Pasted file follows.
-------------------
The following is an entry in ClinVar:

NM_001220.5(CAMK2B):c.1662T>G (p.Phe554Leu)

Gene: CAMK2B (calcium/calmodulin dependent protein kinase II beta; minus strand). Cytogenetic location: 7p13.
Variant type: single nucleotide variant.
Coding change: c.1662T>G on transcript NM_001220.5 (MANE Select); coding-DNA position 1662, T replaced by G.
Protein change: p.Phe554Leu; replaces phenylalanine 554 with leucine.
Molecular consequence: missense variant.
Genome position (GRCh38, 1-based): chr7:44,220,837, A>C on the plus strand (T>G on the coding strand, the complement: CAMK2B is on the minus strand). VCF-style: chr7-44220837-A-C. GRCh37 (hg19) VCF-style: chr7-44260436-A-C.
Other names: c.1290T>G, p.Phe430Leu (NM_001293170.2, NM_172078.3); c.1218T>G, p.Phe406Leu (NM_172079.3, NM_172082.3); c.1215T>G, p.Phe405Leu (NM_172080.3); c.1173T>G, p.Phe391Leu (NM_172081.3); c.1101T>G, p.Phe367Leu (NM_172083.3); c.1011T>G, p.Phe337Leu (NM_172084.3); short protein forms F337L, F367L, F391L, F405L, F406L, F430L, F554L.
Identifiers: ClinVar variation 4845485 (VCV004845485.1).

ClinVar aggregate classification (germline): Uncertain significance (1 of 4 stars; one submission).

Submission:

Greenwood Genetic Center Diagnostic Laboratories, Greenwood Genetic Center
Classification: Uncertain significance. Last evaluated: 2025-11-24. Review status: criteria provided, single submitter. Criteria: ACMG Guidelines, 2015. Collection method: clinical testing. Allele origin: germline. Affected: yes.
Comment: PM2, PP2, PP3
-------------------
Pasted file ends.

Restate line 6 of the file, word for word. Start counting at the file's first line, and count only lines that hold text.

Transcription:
Protein change: p.Phe554Leu; replaces phenylalanine 554 with leucine.